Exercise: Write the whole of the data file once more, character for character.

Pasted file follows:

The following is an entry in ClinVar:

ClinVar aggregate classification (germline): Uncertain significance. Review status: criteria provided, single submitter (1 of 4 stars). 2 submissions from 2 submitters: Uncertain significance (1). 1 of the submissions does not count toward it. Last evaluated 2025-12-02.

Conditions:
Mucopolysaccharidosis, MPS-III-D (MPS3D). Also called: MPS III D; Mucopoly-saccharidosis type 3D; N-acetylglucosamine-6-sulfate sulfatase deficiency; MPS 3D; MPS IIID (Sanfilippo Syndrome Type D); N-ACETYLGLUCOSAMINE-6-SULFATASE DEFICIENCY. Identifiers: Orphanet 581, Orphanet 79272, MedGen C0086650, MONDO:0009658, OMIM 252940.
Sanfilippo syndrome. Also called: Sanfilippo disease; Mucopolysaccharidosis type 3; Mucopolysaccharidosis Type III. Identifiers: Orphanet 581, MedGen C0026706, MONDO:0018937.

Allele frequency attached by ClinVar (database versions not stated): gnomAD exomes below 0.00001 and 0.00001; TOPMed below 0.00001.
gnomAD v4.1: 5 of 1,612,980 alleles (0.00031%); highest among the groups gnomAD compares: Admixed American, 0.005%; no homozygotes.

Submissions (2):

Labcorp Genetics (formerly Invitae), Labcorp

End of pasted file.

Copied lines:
The following is an entry in ClinVar:

ClinVar aggregate classification (germline): Uncertain significance. Review status: criteria provided, single submitter (1 of 4 stars). 2 submissions from 2 submitters: Uncertain significance (1). 1 of the submissions does not count toward it. Last evaluated 2025-12-02.

Conditions:
Mucopolysaccharidosis, MPS-III-D (MPS3D). Also called: MPS III D; Mucopoly-saccharidosis type 3D; N-acetylglucosamine-6-sulfate sulfatase deficiency; MPS 3D; MPS IIID (Sanfilippo Syndrome Type D); N-ACETYLGLUCOSAMINE-6-SULFATASE DEFICIENCY. Identifiers: Orphanet 581, Orphanet 79272, MedGen C0086650, MONDO:0009658, OMIM 252940.
Sanfilippo syndrome. Also called: Sanfilippo disease; Mucopolysaccharidosis type 3; Mucopolysaccharidosis Type III. Identifiers: Orphanet 581, MedGen C0026706, MONDO:0018937.

Allele frequency attached by ClinVar (database versions not stated): gnomAD exomes below 0.00001 and 0.00001; TOPMed below 0.00001.
gnomAD v4.1: 5 of 1,612,980 alleles (0.00031%); highest among the groups gnomAD compares: Admixed American, 0.005%; no homozygotes.

Submissions (2):

Labcorp Genetics (formerly Invitae), Labcorp